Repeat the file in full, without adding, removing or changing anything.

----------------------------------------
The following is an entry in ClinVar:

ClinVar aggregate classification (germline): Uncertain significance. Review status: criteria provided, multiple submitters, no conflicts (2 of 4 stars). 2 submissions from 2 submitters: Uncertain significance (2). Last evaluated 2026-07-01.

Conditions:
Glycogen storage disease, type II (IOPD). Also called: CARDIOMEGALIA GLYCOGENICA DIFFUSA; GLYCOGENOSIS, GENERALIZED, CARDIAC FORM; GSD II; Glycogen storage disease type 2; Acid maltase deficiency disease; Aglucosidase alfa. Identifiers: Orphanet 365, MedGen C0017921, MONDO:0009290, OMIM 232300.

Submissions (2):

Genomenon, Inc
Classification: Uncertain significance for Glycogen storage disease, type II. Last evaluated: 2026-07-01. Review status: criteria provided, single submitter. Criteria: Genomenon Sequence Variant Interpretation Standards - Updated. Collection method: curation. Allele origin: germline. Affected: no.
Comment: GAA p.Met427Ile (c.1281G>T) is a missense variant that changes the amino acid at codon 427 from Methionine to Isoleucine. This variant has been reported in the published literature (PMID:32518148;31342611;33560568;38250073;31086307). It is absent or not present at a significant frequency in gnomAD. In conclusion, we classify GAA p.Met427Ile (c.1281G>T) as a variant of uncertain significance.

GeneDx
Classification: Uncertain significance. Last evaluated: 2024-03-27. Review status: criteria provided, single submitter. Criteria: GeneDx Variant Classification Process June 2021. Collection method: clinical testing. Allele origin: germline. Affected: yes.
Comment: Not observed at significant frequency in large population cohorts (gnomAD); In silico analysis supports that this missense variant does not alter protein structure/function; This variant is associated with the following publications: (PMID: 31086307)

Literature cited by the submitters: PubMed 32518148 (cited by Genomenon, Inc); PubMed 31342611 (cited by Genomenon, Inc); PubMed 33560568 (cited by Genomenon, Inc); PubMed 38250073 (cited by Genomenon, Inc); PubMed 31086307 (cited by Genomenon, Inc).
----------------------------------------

The following is an entry in ClinVar:

ClinVar aggregate classification (germline): Uncertain significance. Review status: criteria provided, multiple submitters, no conflicts (2 of 4 stars). 2 submissions from 2 submitters: Uncertain significance (2). Last evaluated 2026-07-01.

Conditions:
Glycogen storage disease, type II (IOPD). Also called: CARDIOMEGALIA GLYCOGENICA DIFFUSA; GLYCOGENOSIS, GENERALIZED, CARDIAC FORM; GSD II; Glycogen storage disease type 2; Acid maltase deficiency disease; Aglucosidase alfa. Identifiers: Orphanet 365, MedGen C0017921, MONDO:0009290, OMIM 232300.

Submissions (2):

Genomenon, Inc
Classification: Uncertain significance for Glycogen storage disease, type II. Last evaluated: 2026-07-01. Review status: criteria provided, single submitter. Criteria: Genomenon Sequence Variant Interpretation Standards - Updated. Collection method: curation. Allele origin: germline. Affected: no.
Comment: GAA p.Met427Ile (c.1281G>T) is a missense variant that changes the amino acid at codon 427 from Methionine to Isoleucine. This variant has been reported in the published literature (PMID:32518148;31342611;33560568;38250073;31086307). It is absent or not present at a significant frequency in gnomAD. In conclusion, we classify GAA p.Met427Ile (c.1281G>T) as a variant of uncertain significance.

GeneDx
Classification: Uncertain significance. Last evaluated: 2024-03-27. Review status: criteria provided, single submitter. Criteria: GeneDx Variant Classification Process June 2021. Collection method: clinical testing. Allele origin: germline. Affected: yes.
Comment: Not observed at significant frequency in large population cohorts (gnomAD); In silico analysis supports that this missense variant does not alter protein structure/function; This variant is associated with the following publications: (PMID: 31086307)

Literature cited by the submitters: PubMed 32518148 (cited by Genomenon, Inc); PubMed 31342611 (cited by Genomenon, Inc); PubMed 33560568 (cited by Genomenon, Inc); PubMed 38250073 (cited by Genomenon, Inc); PubMed 31086307 (cited by Genomenon, Inc).